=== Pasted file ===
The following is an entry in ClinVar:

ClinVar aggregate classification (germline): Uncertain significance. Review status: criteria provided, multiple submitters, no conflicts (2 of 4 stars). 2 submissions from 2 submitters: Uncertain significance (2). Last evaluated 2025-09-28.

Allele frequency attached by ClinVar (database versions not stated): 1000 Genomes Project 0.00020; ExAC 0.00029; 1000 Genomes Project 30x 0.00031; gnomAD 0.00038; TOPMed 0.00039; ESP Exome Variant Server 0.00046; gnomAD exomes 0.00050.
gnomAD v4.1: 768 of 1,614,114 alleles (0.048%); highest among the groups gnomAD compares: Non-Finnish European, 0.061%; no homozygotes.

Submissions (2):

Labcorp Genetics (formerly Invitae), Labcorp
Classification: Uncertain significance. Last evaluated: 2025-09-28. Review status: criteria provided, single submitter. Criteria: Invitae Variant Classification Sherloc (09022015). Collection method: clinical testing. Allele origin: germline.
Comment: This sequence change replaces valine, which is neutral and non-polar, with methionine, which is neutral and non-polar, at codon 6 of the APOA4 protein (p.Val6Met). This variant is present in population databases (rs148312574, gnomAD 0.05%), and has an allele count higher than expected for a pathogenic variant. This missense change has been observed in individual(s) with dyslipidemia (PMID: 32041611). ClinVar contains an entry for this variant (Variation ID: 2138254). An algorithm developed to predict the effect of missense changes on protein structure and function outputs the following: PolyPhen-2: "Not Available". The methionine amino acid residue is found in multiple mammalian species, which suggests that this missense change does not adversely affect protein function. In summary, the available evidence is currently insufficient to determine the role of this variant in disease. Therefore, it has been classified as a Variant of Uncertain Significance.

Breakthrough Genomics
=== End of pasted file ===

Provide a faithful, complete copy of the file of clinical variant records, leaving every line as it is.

The following is an entry in ClinVar:

ClinVar aggregate classification (germline): Uncertain significance. Review status: criteria provided, multiple submitters, no conflicts (2 of 4 stars). 2 submissions from 2 submitters: Uncertain significance (2). Last evaluated 2025-09-28.

Allele frequency attached by ClinVar (database versions not stated): 1000 Genomes Project 0.00020; ExAC 0.00029; 1000 Genomes Project 30x 0.00031; gnomAD 0.00038; TOPMed 0.00039; ESP Exome Variant Server 0.00046; gnomAD exomes 0.00050.
gnomAD v4.1: 768 of 1,614,114 alleles (0.048%); highest among the groups gnomAD compares: Non-Finnish European, 0.061%; no homozygotes.

Submissions (2):

Labcorp Genetics (formerly Invitae), Labcorp
Classification: Uncertain significance. Last evaluated: 2025-09-28. Review status: criteria provided, single submitter. Criteria: Invitae Variant Classification Sherloc (09022015). Collection method: clinical testing. Allele origin: germline.
Comment: This sequence change replaces valine, which is neutral and non-polar, with methionine, which is neutral and non-polar, at codon 6 of the APOA4 protein (p.Val6Met). This variant is present in population databases (rs148312574, gnomAD 0.05%), and has an allele count higher than expected for a pathogenic variant. This missense change has been observed in individual(s) with dyslipidemia (PMID: 32041611). ClinVar contains an entry for this variant (Variation ID: 2138254). An algorithm developed to predict the effect of missense changes on protein structure and function outputs the following: PolyPhen-2: "Not Available". The methionine amino acid residue is found in multiple mammalian species, which suggests that this missense change does not adversely affect protein function. In summary, the available evidence is currently insufficient to determine the role of this variant in disease. Therefore, it has been classified as a Variant of Uncertain Significance.

Breakthrough Genomics